Minnesota's senators seek to end tax on medical device
Minnesota’s U.S. Senators Amy Klobuchar and Al Franken are lined up to fight a proposed tax for medical devices. Over 10 years, a tax on medical devices could generate $28 billion to help pay for the Affordable Care Act, or Obamacare.
Why the open hostility toward the proposed tax?
It seems as though the two liberal Minnesota Democrats find the proposed tax on medical devices to fly in the face of medical device industries operating in Minnesota — Medtronic, Boston Scientific and St. Jude Medical.
The medical device industry has screamed foul since the tax was proposed, claiming that it would kill jobs industry wide and harm innovation and creativity.
Klobuchar and Franken are also concerned about jobs in the medical device industry, which are generally high paying jobs. Those making in excess of $250,000 would also be faced with a major tax increase on a personal level if the president’s tax on the nation’s rich is part of the fiscal cliff settlement.
The senators have asked for a delay on the decision in implementing the tax on medical devices. Why the delay?
“The delay would give us the opportunity to repeal or reduce the tax,” Klobuchar was quoted in the StarTribune. Klobuchar made the comments in a letter to Senate majority leader Harry Reid.
Repeal is the ultimate goal. But politically, that would be nearly impossible to accomplish before the year’s end.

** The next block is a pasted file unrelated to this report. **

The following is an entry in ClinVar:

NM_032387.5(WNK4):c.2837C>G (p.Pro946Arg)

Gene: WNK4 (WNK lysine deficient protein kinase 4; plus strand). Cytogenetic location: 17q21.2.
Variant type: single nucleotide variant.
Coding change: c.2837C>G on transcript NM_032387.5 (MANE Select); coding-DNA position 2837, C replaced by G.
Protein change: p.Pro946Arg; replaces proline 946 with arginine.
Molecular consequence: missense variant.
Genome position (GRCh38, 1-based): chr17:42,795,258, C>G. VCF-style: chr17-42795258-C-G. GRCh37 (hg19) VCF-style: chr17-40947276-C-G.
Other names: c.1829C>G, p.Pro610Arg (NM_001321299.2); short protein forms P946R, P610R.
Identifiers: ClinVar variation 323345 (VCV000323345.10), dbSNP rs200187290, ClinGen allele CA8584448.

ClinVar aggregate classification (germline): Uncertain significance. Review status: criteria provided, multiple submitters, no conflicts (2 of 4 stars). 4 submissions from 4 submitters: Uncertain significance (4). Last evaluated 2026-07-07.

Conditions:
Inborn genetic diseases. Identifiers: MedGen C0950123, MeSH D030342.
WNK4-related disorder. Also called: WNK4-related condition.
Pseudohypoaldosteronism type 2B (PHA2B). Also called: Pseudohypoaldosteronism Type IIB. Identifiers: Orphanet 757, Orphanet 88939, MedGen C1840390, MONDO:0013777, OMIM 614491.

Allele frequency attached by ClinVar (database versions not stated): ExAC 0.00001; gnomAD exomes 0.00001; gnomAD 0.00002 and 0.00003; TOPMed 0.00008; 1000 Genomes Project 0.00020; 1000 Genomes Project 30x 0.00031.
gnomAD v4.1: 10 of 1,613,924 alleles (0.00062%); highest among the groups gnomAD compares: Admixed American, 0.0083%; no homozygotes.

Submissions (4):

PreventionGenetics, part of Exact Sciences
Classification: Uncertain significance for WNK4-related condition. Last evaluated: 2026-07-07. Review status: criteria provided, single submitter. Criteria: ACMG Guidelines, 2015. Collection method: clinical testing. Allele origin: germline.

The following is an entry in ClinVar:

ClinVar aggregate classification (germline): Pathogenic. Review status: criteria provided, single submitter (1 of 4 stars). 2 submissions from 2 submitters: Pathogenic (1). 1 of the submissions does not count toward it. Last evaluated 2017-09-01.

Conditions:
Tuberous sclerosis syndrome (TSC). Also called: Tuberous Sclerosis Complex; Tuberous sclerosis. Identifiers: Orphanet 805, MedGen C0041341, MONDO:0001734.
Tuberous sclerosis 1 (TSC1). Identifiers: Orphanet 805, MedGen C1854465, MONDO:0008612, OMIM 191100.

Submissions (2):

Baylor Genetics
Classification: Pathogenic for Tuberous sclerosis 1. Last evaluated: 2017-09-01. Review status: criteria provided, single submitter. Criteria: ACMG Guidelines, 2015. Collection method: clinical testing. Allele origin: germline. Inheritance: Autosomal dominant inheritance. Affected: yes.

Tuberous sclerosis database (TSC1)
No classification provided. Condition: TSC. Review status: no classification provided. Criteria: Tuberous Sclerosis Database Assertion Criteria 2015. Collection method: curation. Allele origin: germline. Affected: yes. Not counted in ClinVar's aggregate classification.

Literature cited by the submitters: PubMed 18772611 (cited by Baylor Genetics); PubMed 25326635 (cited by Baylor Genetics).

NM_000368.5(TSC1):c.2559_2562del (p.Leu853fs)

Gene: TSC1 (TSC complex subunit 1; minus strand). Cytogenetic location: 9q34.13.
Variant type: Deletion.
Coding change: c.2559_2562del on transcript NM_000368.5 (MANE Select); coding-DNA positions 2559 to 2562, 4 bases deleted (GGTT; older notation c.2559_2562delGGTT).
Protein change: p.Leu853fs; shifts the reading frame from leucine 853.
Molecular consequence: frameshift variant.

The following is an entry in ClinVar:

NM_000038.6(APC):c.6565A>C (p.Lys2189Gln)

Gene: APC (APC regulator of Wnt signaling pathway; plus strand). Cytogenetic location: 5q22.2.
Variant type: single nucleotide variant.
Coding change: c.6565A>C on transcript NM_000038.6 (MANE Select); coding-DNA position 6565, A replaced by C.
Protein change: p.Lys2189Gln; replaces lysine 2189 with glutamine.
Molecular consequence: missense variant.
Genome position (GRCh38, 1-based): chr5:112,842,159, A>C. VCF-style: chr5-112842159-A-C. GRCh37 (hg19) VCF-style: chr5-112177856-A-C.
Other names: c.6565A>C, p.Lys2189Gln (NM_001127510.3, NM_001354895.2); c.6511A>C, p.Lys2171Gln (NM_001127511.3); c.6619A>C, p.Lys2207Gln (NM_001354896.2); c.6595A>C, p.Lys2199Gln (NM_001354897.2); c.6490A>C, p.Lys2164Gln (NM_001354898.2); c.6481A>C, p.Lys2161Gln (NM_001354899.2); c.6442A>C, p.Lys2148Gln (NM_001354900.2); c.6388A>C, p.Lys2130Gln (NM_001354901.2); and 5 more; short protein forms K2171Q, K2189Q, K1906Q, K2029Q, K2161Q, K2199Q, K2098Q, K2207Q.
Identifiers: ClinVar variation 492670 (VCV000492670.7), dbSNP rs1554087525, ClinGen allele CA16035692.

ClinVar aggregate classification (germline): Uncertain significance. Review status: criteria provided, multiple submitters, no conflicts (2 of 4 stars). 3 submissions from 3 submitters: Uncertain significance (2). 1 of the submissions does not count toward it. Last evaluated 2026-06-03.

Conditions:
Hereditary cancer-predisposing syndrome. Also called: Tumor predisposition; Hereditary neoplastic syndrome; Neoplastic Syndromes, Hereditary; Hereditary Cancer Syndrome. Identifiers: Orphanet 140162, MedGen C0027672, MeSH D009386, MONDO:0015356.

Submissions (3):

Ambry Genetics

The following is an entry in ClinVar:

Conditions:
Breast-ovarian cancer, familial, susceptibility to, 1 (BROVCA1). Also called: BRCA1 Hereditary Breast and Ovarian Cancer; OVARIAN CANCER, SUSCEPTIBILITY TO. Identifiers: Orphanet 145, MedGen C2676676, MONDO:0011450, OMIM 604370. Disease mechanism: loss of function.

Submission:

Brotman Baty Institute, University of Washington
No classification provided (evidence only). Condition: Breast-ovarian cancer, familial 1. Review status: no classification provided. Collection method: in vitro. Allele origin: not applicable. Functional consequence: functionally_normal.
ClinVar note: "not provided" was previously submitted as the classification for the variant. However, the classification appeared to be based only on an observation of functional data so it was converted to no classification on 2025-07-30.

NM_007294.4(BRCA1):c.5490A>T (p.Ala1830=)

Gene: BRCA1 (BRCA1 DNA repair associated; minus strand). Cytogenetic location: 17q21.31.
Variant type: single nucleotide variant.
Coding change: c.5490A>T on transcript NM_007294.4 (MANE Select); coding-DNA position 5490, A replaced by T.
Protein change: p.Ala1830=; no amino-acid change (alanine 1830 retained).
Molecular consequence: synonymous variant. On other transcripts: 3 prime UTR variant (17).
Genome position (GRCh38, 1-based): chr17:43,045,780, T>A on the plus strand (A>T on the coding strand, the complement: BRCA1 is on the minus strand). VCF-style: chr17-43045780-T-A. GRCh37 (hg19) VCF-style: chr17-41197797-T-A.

What do the two senators hope to accomplish by delaying the implementation of the tax? It would give opponents the opportunity to find another revenue source to replace the medical device tax.
One more thing that is interesting in this whole push for delay: It seems that the Internal Revenue Service was late in sending in the rules that explain how the tax would be collected. When did the rules make it onto the scene? It seems that they were sent out just last week.
Franken told the StarTribune that he thought that was “unconscionably late.”
The House has already voted to kill the medical device tax, approving a bill offered by Minnesota Republican Rep. Erik Paulsen.
I guess when a 2,000 page bill needs to be passed by Congress in order to determine what’s in it, as former Speaker of the House Nancy Pelosi stated before voting on the Affordable Care Act, one should expect pleas for reconsideration.
Many Americans hope the Affordable Care Act is not the death knell of the U.S. economy when placed on top of tax hikes that are looming in the event that sequestration is enforced on Jan. 1, 2013.